Weak Ref Cursor Types: Do I ever need to declare my own? No!

This question just came in via Twitter DM, so I thought it could do with a blog answer.

Ref cursor types are the datatypes from which we declare cursor variables. A cursor variable is, well, just that: a variable pointing back to a cursor/result set.

Some really nice aspects of cursor variables:

  • you can associate a query with a cursor variable at runtime (useful with both static and dynamic SQL); 
  • you can pass the cursor variable as a parameter or function RETURN value. Specifically: you can pass a cursor variable back to a host language like Java for consumption.
Check out the cursor variable documentation

Explore this LiveSQL script on cursors, including multiple examples of cursor variables.

OK, to get to it, then:

Before you can declare a cursor variable, you need to have a ref cursor type defined. There are two, ahem, types of types: strong and weak. 

With a strong type, you include a RETURN clause that specifies the number and datatypes of expressions returned by the query associated with the cursor variable. 

With a weak type, there is no RETURN. You can associate a variable based on a weak type with any SELECT statement.

PL/SQL offers a pre-defined weak ref cursor type: SYS_REFCURSOR. And (now we are getting to the answer to the question in the title of this post) that's the only weak ref cursor type you'll ever need. 

Here's a package specification that shows both usages:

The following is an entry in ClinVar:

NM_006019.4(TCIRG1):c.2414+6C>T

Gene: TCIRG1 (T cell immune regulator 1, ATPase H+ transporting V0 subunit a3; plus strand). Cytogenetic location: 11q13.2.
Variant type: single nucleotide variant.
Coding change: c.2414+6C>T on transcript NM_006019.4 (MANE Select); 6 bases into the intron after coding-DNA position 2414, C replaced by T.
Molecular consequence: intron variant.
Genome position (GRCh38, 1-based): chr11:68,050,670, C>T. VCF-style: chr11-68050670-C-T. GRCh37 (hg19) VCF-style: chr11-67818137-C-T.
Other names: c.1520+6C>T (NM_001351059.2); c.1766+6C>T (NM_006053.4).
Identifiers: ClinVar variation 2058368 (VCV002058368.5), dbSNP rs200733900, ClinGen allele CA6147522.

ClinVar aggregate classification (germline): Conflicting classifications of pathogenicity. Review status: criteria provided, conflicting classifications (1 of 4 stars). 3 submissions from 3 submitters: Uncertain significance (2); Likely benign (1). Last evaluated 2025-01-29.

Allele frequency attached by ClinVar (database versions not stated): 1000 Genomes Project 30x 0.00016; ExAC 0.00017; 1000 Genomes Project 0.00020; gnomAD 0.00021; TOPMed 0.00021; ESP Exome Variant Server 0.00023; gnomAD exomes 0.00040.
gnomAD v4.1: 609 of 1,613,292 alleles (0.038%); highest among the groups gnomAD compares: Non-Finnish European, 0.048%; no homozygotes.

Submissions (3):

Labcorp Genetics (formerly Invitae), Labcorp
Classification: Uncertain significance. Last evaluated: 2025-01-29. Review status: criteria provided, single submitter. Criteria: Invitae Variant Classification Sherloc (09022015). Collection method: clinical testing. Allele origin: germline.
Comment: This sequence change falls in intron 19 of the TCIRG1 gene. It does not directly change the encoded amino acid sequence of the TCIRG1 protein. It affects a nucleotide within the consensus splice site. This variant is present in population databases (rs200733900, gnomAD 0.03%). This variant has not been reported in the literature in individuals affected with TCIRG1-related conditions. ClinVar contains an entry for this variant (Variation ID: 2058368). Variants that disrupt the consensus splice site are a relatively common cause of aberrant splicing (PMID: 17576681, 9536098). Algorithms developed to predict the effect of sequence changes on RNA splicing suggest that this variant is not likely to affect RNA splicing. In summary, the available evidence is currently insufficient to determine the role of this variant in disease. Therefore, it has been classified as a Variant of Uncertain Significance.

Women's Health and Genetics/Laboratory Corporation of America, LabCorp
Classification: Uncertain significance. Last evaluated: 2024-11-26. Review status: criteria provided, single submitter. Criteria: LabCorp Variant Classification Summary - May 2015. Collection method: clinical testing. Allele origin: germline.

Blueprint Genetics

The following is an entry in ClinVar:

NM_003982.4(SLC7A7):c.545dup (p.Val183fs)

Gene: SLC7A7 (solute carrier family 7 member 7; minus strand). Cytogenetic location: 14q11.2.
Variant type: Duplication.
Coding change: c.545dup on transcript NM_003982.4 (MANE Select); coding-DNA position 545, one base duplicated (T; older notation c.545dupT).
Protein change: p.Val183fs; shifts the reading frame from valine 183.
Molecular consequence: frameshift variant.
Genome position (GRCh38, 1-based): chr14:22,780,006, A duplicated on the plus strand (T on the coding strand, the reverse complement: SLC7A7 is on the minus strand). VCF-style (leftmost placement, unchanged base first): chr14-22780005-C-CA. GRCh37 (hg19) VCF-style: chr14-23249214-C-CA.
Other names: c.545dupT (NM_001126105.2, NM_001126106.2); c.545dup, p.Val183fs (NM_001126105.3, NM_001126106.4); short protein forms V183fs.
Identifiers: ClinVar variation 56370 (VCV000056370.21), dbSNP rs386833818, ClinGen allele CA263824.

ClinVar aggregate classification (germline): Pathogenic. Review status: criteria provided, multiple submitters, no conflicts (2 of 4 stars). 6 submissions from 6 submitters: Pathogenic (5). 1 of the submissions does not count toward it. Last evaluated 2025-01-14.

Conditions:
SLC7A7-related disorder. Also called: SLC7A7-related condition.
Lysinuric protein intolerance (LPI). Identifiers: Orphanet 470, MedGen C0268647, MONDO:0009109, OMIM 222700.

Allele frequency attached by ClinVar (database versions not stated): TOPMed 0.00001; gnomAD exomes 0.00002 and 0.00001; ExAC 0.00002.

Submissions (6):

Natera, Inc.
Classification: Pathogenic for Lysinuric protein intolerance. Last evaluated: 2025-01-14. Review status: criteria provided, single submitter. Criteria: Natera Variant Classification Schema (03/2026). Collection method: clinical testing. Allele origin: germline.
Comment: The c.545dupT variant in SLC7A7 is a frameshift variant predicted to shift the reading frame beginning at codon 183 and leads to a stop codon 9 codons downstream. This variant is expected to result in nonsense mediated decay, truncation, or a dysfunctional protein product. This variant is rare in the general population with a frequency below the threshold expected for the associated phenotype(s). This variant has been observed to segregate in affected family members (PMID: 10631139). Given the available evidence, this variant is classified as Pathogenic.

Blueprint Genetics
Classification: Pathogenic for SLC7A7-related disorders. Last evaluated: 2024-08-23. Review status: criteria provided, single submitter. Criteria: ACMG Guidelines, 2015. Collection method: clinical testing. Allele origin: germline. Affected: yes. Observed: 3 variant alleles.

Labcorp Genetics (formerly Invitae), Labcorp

/* Use this "strong" REF CURSOR to declare cursor variables whose 
      queries return data from the endangered_species table. */ 
   TYPE endangered_species_t IS REF CURSOR 
      RETURN endangered_species%ROWTYPE; 
   FUNCTION filtered_species_cv (filter_in IN VARCHAR2) 
      RETURN endangered_species_t; 

   /* User-defined weak REF CURSOR type . BUT YOU SHOULD NOT DO THIS! */
   FUNCTION data_from_any_query_cv (query_in IN VARCHAR2) 
      RETURN weak_t; 
   /* INSTEAD, just use SYS_REFCURSOR! */ 

   FUNCTION data_from_any_query_cv2 (query_in IN VARCHAR2) 
END refcursor_pkg;

Remember: every line of code you write needs to be tested and maintained. Every bit of code you manage to avoid writing gives you more time to test and maintain - and enhance - the code you have to write.

So don't declare you own weak REF CURSOR types!


Popular posts from this blog

Table Functions, Part 1: Introduction and Exploration

Recommendations for unit testing PL/SQL programs

The future of Oracle PL/SQL: some thoughts on Sten Vesterli's thoughts